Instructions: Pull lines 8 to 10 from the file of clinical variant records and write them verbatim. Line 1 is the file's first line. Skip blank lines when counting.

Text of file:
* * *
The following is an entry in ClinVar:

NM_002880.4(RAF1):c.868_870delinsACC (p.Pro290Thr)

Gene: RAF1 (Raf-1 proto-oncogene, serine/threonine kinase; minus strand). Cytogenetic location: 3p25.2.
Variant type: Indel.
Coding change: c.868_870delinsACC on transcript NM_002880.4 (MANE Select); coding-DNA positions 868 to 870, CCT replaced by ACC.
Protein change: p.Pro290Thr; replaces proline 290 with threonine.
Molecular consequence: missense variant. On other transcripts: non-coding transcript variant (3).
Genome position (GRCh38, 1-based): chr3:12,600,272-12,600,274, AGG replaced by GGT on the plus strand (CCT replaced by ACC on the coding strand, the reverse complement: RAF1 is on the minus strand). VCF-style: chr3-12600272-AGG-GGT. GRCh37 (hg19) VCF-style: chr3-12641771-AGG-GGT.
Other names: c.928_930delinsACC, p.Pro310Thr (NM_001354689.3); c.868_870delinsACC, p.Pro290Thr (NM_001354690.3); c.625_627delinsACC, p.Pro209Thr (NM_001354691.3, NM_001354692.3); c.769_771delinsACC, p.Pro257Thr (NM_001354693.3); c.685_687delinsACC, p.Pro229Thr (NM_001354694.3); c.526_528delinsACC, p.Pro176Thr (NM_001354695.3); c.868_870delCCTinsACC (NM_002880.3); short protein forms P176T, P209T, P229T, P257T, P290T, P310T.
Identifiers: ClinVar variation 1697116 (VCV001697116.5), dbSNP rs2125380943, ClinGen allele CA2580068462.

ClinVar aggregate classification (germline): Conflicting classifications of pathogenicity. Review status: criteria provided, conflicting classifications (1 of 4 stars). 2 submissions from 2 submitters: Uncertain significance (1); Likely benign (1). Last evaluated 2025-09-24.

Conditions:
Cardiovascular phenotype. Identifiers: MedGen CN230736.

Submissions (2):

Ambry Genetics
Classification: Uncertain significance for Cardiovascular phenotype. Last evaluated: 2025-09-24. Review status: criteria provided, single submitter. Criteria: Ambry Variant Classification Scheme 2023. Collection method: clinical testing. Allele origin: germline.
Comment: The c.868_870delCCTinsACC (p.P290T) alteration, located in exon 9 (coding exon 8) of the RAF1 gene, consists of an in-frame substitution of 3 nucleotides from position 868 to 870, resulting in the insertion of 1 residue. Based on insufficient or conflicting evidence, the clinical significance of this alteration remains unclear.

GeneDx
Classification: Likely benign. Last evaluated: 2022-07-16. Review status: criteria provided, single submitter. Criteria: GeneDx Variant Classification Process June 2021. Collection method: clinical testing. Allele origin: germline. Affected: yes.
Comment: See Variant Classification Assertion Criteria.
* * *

Genome position (GRCh38, 1-based): chr3:12,600,272-12,600,274, AGG replaced by GGT on the plus strand (CCT replaced by ACC on the coding strand, the reverse complement: RAF1 is on the minus strand). VCF-style: chr3-12600272-AGG-GGT. GRCh37 (hg19) VCF-style: chr3-12641771-AGG-GGT.
Other names: c.928_930delinsACC, p.Pro310Thr (NM_001354689.3); c.868_870delinsACC, p.Pro290Thr (NM_001354690.3); c.625_627delinsACC, p.Pro209Thr (NM_001354691.3, NM_001354692.3); c.769_771delinsACC, p.Pro257Thr (NM_001354693.3); c.685_687delinsACC, p.Pro229Thr (NM_001354694.3); c.526_528delinsACC, p.Pro176Thr (NM_001354695.3); c.868_870delCCTinsACC (NM_002880.3); short protein forms P176T, P209T, P229T, P257T, P290T, P310T.
Identifiers: ClinVar variation 1697116 (VCV001697116.5), dbSNP rs2125380943, ClinGen allele CA2580068462.